In a new report, RenewableUK outlined policy recommendations to help the UK Government achieve its target of 10 GW of low carbon hydrogen by 2030, including at least 5 GW from green hydrogen production. The UK needs to address barriers in the planning system, by introducing more funding and clearer and simpler rules, the association said.  

“If ever there was a time to step up our efforts to replace expensive gas with a clean, flexible fuel which fulfills the same role but uses cheap renewables instead, it’s right now,” said RenewableUK’s Emerging Technologies Policy Analyst Laurie Heyworth, who is the author of the report. 

Vattenfall has been awarded £9.3 million in innovation funding by the UK, which will be used to develop the world’s first hydrogen-producing offshore wind turbine in Aberdeen Bay, with the electrolyser sited directly onto an existing operational turbine.

Abu Dhabi’s ADNOC and Masdar are set to join bp’s hydrogen projects in the UK, as ADNOC joins bp’s blue hydrogen project H2Teesside and Masdar will join bp’s HyGreen Teesside green hydrogen project, the UK major said.

bp, Shell, and TotalEnergies have all submitted bids in the offshore wind tenders opened by the Netherlands. bp submitted bids for two offshore wind leases, TotalEnergies and Ørsted jointly submitted bids for the two Dutch offshore wind tenders

“Holland Coast West,” and Shell and Eneco are participating in the tenders for the offshore wind sites VI and VII.

bp and Shell also signed deals to accelerate EV charging in the UK and Europe. Volkswagen and bp launched their strategic partnership that will boost the adoption of electric vehicles across Europe, unveiling the first charger in Dusseldorf, Germany.

Shell UK, for its part, extended its ambition for installing EV chargers across the UK with a new target by 2030. By the end of the decade, Shell UK aims to have 100,000 public EV charge points across the country, which means that 90% of all UK drivers will be within a 10-minute drive of a Shell rapid charger.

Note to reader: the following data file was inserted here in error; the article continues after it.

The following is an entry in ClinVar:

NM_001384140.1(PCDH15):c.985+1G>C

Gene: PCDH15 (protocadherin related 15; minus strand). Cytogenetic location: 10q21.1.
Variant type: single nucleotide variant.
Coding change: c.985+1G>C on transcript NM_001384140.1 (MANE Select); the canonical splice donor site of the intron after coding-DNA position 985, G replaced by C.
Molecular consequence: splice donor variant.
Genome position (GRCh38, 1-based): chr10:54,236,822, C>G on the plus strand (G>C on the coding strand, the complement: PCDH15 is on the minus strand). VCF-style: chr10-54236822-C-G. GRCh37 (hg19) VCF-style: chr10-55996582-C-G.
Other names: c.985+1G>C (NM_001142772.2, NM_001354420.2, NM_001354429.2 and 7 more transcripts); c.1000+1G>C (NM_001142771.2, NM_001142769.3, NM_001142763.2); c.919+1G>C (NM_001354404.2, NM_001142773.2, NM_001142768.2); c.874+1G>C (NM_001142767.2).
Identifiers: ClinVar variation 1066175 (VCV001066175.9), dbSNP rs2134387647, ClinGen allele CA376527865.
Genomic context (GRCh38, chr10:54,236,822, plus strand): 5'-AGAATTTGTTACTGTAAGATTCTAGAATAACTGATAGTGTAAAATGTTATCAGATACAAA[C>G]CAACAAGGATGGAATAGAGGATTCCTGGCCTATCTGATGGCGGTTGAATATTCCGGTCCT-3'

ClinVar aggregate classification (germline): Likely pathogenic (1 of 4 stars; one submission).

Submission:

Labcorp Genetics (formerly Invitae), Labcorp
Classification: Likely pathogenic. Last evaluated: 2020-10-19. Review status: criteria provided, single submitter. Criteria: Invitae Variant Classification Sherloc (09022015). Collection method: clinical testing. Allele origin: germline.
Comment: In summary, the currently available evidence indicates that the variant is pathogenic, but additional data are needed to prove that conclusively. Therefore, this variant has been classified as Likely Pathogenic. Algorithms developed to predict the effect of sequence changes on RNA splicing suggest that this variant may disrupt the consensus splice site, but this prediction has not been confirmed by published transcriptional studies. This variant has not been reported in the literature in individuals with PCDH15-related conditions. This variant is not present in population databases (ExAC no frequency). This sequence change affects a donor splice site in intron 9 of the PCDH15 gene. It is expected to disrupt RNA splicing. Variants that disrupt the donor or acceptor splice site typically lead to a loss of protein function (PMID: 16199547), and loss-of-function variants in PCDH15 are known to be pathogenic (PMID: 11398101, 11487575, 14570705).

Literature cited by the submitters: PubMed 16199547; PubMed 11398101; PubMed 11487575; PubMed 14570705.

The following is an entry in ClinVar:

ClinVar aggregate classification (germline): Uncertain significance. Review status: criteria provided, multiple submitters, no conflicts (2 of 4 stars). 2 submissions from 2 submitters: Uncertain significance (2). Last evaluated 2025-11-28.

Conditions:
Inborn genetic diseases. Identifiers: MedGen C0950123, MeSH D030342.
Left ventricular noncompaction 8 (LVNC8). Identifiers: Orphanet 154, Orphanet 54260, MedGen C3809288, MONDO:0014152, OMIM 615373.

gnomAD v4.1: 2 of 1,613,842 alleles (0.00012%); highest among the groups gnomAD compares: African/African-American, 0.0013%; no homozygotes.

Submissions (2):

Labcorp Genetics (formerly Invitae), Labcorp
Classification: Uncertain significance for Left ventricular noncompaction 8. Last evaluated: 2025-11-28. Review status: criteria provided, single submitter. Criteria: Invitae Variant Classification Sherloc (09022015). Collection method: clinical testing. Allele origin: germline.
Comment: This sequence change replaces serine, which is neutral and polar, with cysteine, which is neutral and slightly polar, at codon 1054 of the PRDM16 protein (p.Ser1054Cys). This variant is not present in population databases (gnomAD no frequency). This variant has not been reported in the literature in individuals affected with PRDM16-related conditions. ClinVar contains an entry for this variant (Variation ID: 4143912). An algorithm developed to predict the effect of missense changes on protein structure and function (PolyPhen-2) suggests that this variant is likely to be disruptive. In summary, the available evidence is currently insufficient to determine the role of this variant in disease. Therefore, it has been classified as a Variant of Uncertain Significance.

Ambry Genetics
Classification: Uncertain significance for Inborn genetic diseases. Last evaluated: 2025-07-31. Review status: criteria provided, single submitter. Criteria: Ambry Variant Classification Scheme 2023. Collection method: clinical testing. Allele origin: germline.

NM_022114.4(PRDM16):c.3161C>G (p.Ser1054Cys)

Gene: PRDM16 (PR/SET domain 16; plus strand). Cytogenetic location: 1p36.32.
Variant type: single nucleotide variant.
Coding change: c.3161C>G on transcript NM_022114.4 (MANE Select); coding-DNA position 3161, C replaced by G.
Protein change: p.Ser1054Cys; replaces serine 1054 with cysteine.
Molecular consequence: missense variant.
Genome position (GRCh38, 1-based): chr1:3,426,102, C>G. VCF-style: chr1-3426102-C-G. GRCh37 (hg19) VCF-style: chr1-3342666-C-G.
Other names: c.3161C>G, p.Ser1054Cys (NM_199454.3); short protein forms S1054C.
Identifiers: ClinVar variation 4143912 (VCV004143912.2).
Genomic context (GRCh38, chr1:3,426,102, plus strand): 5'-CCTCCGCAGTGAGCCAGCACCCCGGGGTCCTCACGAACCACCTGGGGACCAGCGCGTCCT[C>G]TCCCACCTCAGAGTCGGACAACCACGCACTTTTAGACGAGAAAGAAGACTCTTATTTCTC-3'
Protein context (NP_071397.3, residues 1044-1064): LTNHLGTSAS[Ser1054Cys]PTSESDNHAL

Spanish power firm Iberdrola said it would invest 3 billion euro in green hydrogen to accelerate the European Green Deal.

A few weeks prior to the announcement, Iberdrola opened a green hydrogen plant in Puertollano, the largest one for industrial use in Europe. The plant, which will be able to produce up to 3,000 tonnes of renewable hydrogen per year, will supply clean hydrogen to the Fertiberia Group’s factory in the town, thereby reducing the consumption of natural gas.

TotalEnergies announced the start of construction of the Eolmed floating offshore wind project, which is operated by Qair and in which TotalEnergies has a 20%stake. The 30-MW project is located more than 18 kilometres off the coast of Gruissan and Port la Nouvelle in France. The start of production is expected by 2024.

“We are proud to contribute through Eolmed to France’s development in floating offshore wind, a very promising segment in which TotalEnergies notably brings its extensive experience in offshore projects,” said Olivier Terneaud, VP Offshore Wind at TotalEnergies.

Read the latest issue of the OGV Energy magazine HERE

Published: 14-06-2022